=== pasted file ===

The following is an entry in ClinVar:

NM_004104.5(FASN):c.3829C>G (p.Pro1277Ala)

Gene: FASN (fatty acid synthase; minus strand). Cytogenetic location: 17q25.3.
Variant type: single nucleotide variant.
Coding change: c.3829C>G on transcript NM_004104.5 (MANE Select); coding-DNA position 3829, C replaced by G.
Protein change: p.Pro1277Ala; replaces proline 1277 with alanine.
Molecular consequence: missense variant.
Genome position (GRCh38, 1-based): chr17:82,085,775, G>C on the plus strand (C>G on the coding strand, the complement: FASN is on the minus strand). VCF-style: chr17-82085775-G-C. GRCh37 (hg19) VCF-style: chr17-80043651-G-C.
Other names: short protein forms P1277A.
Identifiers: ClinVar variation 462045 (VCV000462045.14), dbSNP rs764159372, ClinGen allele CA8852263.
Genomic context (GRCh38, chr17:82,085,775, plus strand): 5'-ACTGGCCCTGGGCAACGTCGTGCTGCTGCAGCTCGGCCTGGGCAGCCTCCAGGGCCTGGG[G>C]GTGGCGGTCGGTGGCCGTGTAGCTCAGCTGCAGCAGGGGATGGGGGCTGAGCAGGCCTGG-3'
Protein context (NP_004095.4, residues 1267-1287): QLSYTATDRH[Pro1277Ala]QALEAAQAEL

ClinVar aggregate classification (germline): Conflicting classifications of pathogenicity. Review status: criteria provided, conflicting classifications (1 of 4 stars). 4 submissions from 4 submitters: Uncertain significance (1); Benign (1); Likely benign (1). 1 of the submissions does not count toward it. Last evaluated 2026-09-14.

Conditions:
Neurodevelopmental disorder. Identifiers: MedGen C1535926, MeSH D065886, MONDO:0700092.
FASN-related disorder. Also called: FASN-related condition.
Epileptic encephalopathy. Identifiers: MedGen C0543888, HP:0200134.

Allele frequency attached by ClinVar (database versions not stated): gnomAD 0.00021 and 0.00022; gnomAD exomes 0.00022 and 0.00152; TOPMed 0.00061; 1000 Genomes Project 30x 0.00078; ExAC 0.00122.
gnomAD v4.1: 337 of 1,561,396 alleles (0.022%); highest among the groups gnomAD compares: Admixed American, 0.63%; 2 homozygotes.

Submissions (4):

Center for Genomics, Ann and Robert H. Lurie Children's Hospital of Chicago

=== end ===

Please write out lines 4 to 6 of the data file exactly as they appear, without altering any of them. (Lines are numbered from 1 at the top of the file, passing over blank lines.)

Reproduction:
Variant type: single nucleotide variant.
Coding change: c.3829C>G on transcript NM_004104.5 (MANE Select); coding-DNA position 3829, C replaced by G.
Protein change: p.Pro1277Ala; replaces proline 1277 with alanine.